Hence, in discussing the film’s inability “to imagine [Ayah’s] beyond,” Daiya succeeds in showing the reader a political appropriation of Cracking India. Through her critique of Earth, Daiya accuses Bollywood cinema for championing a “nationalistic construction of women’s abduction by violent Muslim masculinity as the moment of ultimate horror” which helps feed into the jingoistic misogynistic rhetoric of the captured or raped woman as “dishonorable” and “impure” while simultaneously holding “Muslim masculinity responsible.” This process of analysis becomes a catalyst for realizing firstly, the trouble of translating text to television and secondly, the influence of mass media over a recently separated Hindu-Indian audience.

However, often in the text, Daiya’s extensive knowledge of theorists makes the reader lose track of her purpose. Even in the subsection of each chapter, which on average consisted of a mere six pages, Daiya would introduce almost ten to fifteen academics who had contributed to a topic she was exploring. Although it supported her claim, too often, it made it hard for me to fully grasp the argument that those theorists, writers or public figures were making since their work was only touched on, never fully investigated along the literary text that was being referred. For example, in a subsection from Chapter 4, titled, “Stories that Cause Slaughter: The Threat of Speaking Refugees” almost twelve to thirteen references are cited to discuss the “specific experience of Partition refugees into the story of independent India through their representation in the public sphere.”

From Hannah Ardent, Giorgo Agamben, Joya Chatterji, Pandey, Bhutalia, Menon and Bhasin to various issues of the Times newspaper, a speech by DF Karaka and Nehru’s public statement, Daiya deposits her knowledge only to discuss its representation in Agyeya’s “No Revenge” about a Sikh refugee living between trains connecting Pakistan and India for a mere paragraph. Quickly, she moves on to discuss Sound and Filmindia, English Magazines that are presenting the same argument. Unfortunately, they are not afforded the luxury of even a paragraph worth of investigation since she rapidly switches to discuss the simultaneously occurring BJP-led Hindu nationalistic discourse in India at that time.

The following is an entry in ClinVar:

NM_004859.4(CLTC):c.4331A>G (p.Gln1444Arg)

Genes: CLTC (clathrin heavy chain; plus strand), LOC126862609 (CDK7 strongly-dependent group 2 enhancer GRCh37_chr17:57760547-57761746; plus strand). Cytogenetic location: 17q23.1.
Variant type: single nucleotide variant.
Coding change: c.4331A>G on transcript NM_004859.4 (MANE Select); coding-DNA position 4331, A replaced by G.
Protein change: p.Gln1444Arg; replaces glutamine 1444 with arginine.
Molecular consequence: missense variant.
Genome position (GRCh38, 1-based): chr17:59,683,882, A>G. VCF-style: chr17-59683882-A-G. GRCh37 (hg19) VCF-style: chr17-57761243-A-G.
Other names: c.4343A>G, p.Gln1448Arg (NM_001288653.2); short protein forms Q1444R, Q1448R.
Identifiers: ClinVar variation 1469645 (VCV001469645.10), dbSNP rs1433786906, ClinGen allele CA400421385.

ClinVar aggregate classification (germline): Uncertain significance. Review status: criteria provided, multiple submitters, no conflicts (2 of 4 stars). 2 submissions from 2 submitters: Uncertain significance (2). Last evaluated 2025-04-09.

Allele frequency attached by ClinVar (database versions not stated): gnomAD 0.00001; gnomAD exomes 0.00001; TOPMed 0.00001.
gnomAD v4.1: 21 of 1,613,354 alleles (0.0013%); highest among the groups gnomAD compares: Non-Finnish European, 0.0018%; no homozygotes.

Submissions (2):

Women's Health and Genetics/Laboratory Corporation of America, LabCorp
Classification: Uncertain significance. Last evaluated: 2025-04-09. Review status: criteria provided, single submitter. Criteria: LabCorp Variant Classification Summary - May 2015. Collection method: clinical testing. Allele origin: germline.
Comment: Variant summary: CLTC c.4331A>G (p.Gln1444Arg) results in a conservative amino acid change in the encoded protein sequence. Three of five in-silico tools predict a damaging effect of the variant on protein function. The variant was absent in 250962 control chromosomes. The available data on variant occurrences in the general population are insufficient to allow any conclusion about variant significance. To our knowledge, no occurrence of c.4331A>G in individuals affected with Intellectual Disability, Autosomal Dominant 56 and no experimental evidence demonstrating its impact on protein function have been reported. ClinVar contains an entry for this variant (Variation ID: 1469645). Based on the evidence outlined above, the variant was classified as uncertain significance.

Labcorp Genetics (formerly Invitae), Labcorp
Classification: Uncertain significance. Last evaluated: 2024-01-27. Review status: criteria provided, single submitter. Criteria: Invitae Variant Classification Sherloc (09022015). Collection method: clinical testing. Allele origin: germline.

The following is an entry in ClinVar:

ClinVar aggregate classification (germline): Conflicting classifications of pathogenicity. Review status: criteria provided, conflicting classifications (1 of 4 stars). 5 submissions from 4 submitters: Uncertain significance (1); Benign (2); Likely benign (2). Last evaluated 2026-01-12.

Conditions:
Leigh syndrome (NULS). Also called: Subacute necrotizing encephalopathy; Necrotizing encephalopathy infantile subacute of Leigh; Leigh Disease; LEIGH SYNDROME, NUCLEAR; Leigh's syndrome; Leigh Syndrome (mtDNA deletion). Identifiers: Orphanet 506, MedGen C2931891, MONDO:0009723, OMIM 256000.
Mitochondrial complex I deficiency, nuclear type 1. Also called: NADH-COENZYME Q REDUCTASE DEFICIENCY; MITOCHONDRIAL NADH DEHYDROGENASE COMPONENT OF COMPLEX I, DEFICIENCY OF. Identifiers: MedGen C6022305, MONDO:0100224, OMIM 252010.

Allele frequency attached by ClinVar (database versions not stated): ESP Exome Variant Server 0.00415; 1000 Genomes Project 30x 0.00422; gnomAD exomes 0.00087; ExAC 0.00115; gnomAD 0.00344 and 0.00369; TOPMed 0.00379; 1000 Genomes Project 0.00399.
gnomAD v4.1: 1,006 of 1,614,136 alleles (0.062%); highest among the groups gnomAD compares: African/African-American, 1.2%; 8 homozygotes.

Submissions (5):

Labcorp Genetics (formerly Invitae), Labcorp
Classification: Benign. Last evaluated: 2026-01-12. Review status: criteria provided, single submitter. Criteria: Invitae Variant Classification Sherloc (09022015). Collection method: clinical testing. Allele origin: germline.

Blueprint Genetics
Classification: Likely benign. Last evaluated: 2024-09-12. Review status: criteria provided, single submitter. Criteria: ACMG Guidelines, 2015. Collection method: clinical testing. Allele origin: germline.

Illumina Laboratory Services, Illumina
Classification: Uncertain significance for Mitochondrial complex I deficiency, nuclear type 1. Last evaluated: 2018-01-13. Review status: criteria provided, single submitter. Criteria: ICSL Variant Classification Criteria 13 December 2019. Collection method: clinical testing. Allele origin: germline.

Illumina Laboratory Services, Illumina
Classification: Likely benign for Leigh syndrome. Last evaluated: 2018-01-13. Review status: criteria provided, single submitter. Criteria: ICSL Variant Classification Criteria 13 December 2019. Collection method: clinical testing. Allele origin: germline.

Although I believe that this method is used to create a solid grounding for Daiya’s claim, her wide-range of theorists, figures and media to back an argument or an assentation, rather than support her work, confuses the reader and delays her in the execution of her analysis.

Furthermore, Daiya’s constant aim for Violent Belongings to represent the experiences of South Asians within the subcontinent falls short when the reader begins to recognise the origin of all the theory and postcolonial texts used in the book. Apart from Sidhwa’s Cracking India and a mention of Anchal’s poetry at the very end of the book, Daiya primarily cites postcolonial Indian authors and theorists. There are very few Pakistani, and I would say almost no Bangladeshi, authorship or experience provided to reveal the experience of refuges, gendered bodies, or nationalism to understand the Partition of India in 1947.

Evident from her extensive use of European theory, the reader is aware that Daiya has a strong grasp on this topic and yet, she fails to bring into conversation the voices of postcolonial authors from an entire South Asian region which seceded and created this moment in history. Hence, this makes it a single-frame account of postcolonial Indian refugees and migrants who experience violent belongings. This is not to discard any similar emotions felt by Pakistani and/or Bangladeshi migrants, but to emphasize the text’s limitation because they are very rarely mentioned.

Albeit, all things considered, Violent Belongings succeeds in creating a well-structured and precise history of emotions, events and experiences that examines the lives of multiple postcolonial subjects to better understand how deeply the South Asian “identity [is] rooted in the recognition of historical violence and shared human-ness.” Presented in a chronological sequence, the texts and films Daiya employs become evidence to support the changing memories and discourses of the Partition. Through its structure and its content, the text intimately conveys the contrasting nature of the Partition. By weaving media to its historical time, Daiya produces the Partition moment which not only exists in history but is also in every form of cultural communication where exile and home existed simultaneously.